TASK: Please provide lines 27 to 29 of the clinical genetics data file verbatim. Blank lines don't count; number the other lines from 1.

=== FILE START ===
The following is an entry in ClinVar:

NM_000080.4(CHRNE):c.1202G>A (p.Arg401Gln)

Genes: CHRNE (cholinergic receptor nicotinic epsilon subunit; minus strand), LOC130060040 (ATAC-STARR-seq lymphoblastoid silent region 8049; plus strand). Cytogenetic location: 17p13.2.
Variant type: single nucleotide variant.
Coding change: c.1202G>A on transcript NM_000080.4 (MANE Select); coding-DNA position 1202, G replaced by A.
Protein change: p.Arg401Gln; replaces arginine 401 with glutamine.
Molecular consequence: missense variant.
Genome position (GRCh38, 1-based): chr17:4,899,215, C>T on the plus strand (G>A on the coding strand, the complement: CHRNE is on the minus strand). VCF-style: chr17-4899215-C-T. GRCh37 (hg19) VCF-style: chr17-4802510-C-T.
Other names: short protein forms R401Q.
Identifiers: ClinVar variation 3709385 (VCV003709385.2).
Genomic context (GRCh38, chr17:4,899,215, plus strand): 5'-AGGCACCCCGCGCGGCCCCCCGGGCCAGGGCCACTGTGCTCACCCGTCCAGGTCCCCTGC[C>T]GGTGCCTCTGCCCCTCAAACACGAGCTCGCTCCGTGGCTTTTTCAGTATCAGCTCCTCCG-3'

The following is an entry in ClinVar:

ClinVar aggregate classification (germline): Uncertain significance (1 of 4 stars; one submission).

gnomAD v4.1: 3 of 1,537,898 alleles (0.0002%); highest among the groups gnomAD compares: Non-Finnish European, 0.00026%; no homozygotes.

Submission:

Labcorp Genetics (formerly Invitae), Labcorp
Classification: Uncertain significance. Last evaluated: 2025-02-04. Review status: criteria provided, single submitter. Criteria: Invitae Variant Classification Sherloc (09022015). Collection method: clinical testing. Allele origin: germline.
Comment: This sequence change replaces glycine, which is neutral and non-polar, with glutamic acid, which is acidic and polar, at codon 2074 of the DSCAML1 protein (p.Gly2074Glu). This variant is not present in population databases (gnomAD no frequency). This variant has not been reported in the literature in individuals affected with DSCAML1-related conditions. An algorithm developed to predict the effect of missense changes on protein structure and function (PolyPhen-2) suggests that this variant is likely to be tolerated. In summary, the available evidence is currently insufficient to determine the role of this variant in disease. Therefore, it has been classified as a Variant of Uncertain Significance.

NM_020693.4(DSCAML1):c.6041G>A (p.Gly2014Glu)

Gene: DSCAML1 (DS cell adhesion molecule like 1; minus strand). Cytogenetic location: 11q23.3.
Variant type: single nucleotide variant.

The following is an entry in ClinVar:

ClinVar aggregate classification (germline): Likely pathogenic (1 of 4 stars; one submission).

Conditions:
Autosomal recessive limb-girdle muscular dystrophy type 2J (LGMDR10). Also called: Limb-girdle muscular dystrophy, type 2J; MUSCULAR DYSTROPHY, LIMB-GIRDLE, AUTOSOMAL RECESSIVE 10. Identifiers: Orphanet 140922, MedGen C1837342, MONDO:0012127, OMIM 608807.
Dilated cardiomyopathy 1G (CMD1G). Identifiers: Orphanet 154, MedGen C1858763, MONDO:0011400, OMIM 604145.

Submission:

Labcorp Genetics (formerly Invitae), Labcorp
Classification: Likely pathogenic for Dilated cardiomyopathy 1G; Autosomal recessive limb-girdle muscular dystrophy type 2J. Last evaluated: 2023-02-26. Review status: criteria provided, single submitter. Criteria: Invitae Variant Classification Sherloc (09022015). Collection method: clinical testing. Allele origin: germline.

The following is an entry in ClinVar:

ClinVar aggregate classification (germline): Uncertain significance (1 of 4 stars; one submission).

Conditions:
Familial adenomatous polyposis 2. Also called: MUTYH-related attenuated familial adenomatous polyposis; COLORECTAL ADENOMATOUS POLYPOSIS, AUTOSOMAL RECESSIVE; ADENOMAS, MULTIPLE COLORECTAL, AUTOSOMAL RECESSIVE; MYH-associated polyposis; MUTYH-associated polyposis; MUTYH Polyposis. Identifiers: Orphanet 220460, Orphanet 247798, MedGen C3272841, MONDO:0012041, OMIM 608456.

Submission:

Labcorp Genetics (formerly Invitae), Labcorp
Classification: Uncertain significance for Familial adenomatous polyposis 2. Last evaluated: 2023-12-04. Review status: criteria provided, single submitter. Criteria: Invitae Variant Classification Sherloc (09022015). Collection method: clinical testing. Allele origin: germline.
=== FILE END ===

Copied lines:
Submission:

Labcorp Genetics (formerly Invitae), Labcorp
Classification: Likely pathogenic for Dilated cardiomyopathy 1G; Autosomal recessive limb-girdle muscular dystrophy type 2J. Last evaluated: 2023-02-26. Review status: criteria provided, single submitter. Criteria: Invitae Variant Classification Sherloc (09022015). Collection method: clinical testing. Allele origin: germline.